January 06, 2017
I grew up playing with dolls, and with handicrafts made from pipe cleaners and paper bags. I grew up on swing sets and with skinned knees, on a banana seat bicycle with streamers. I grew up with books, with PBS, with local museums and libraries. But here’s a confession: I met most of my best friends on the internet, and I met most of those friends on LiveJournal.
I first encountered the internet at 14: ah, the sweet cacophony of dial up. I was not an unhappy teenager, nor an unpopular one, but I was, without a doubt, very confused, and held many secrets from my community. I didn’t know how to be genuine with people yet, for fear they’d dislike my intensity, or find me pretentious, or feel unsafe in my presence because of my sexuality.
I spent a lot of my time testing the waters with my real life friends online, under pseudonyms we lifted from Ani DiFranco or Tori Amos songs, or the Latin names of obscure butterflies. I also began fixating on the anonymous online journals of other young women, mostly on Angelfire. They were riot grrrls, early digital photographers, housebound agoraphobics, women who dressed in Victorian clothing and carried parasols on sunny days, and people who never showed their faces.
I began writing to them, and some of us pitched in to purchase our own domain: Coquette.org. I kept pages for quotes, poems, dramatic unsent letters, and a daily journal. I learned basic HTML skills and reveled in the persona I was building: a more deeply sensitive, obsessive, and queer one than I let on in real life. I checked my stats regularly.
Most of us left Coquette.org when LiveJournal appeared. It was free and allowed for lock-and-key anonymity. In its prime, LiveJournal back-burnered our elusive coquetry, creating instead a community of writers and thinkers that proved to be both more anonymous and more intimate than our previous attempts at connection. Through LiveJournal, I came to appreciate the richness of safe space, of full disclosure, and of facelessness. I learned that you can tell someone absolutely everything; it might just not be the human you expected. I learned that truth-telling is not a performance.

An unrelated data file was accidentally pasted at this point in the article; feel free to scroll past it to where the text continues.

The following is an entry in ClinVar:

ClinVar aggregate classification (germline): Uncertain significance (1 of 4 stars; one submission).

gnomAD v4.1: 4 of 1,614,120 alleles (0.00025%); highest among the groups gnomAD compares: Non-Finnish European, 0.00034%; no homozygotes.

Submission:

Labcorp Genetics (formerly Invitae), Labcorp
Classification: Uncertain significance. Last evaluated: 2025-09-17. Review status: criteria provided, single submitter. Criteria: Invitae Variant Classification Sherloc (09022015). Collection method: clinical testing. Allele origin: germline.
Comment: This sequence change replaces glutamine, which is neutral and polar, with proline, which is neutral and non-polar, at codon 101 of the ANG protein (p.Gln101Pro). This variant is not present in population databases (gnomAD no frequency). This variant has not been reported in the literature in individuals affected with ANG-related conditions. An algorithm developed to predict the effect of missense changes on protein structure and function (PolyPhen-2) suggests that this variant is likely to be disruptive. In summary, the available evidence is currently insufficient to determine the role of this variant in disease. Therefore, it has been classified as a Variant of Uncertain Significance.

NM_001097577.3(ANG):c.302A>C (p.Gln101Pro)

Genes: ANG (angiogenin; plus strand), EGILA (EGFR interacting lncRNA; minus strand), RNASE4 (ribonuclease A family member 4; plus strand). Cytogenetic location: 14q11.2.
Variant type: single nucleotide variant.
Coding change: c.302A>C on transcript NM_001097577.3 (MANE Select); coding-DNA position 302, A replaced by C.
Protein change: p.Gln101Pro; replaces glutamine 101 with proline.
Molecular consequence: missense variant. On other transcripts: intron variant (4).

But even LiveJournal couldn’t last, and most of us have since abandoned our journals, or write, like me, only once every few months. The site is like a ghost town anymore, with a few dedicated stragglers still writing there. I admire them.
Periodically, I revisit my journal to see what I was doing on this day three, four, even 10 years ago. I read about falling in love, or out of it. Adopting a dog, moving to Ithaca (or the Bronx, or Colorado, or Philadelphia), learning to cook, getting a job and quitting it. I lament that I have lost track of my writing these past few years, knowing I will not have that resource in the future, nor that perspective.
Still, LiveJournal’s mark persists. After all, in a time before internet meet-ups were socially sanctioned, it led me to some of my favorite flesh-and-blood people, one of whom visited me just last week.
Soon after picking Joel up at the Savannah airport, a new, private community about LiveJournal cropped up on Facebook. The community’s wall is rife with missed connections: people searching for friends they lost touch with decades ago, remember vividly, and have not known how to find due to the cloak of the username. Some people are even finding one another.
LiveJournal was once a thriving intellectual community, full of depth and challenge and blind adoration of the human brain. I miss that community, and have long assumed it to be gone. Turns out I’m not the only one. <3